“Coal is the single greatest threat to civilization and all life on our planet.” Dr. James Hansen
Environmental activists were stunned. Even the Kansas legislature, on both sides of the aisle, was taken off guard.
How this deal came about has implications not only for its potential environmental impact, but for the question of how energy policy is formulated, in this instance by a politician and an energy executive behind closed doors.
“As a Progressive,” Scott Allegrucci told me at a coffee house in Lawrence, Kansas, “most of what you do in Kansas is you keep bad things from happening.”
For the past two years the bad thing that has been front and center for Allegrucci, the Director of the Great Plains Alliance for Clean Energy (GPACE), was a proposal by Sunflower to build two coal-fired electric plants in Holcomb, in the southwest corner of the state, with a combined capacity of 1400 MW. These plants would spew 11 million tons of CO² into the atmosphere annually, making them one of the largest sources of pollution in the U.S.
Parkinson effectively gave away the farm. Two-thirds of the original proposal would go ahead.
Watkins’ glee was palpable.
“He’s the one who reached out to us,” Watkins said of Parkinson. “We have a hands-on governor, one that I’m proud of.”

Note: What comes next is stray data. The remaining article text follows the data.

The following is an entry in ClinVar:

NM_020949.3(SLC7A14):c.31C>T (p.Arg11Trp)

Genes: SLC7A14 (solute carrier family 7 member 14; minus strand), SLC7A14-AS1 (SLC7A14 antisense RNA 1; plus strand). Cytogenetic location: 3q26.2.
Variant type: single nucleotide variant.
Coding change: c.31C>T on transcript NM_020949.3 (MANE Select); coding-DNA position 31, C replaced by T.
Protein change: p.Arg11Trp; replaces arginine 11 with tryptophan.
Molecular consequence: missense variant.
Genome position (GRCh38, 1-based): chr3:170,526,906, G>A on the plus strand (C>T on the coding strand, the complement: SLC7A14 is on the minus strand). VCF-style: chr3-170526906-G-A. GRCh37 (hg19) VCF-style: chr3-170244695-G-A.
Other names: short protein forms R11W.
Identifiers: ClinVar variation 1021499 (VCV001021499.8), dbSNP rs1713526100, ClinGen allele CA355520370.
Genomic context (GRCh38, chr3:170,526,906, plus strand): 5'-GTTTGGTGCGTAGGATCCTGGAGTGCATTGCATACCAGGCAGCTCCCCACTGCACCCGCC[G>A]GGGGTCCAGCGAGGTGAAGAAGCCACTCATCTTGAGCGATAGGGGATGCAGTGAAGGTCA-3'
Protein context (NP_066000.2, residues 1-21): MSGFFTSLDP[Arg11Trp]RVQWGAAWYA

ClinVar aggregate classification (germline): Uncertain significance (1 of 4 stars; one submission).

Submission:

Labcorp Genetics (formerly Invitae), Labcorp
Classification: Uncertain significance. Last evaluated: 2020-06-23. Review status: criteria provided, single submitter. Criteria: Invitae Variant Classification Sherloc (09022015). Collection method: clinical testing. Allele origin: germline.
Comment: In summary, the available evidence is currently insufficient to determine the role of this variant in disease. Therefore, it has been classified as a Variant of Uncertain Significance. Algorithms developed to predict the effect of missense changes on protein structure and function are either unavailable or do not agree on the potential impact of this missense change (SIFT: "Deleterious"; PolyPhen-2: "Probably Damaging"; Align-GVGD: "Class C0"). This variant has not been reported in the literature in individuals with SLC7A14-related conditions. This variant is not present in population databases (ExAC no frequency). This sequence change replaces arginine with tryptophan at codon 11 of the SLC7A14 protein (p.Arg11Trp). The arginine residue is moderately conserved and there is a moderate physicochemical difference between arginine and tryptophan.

Allegrucci called the compromise, “the epitome of a backroom deal.”
Perhaps now writ smaller, the Dick Cheney model of relying on energy executives to make energy policy had spawned. A decision that will affect generations of Kansans and beyond, for the millions of tons of carbon dioxide the plant will release into the atmosphere are hardly the provenance of one state, was made without any disinterested scientists or environmental experts in the room.
Throughout the region editorials both praised and excoriated Parkinson. The Sierra Club, which was party to a lawsuit against Sunflower and had campaigned to prevent these new coal plants from being built, issued several statements to the public and its members deploring the outcome.
“We are shocked and disgusted by this back room deal,” Kansas Sierra Club Chair Frank Drinkwine said in an open letter to members, “but are working around the clock to develop our next move, and to ensure that our voice is heard in the public debate.”
Allegrucci, whose organization is a broad coalition of environmental, labor, health, and other groups, called the announcement “a belly-blow.” After two years of raising funds, lobbying, and campaigning—some of this activity with direct encouragement from the new governor—he felt betrayed.
“A gut punch,” he repeated, gesturing a fist into his solar-plexus.
Parkinson’s deal was especially stunning because Sebelius had opposed the plants, even vetoing several Republican-sponsored bills that would have allowed them to go forward. The announcement came on the very day that Democrats and environmentalists expected the latest veto to be sustained against a Republican attempt to override it.
In short, victory was at hand. Why do this now?
Some history is needed.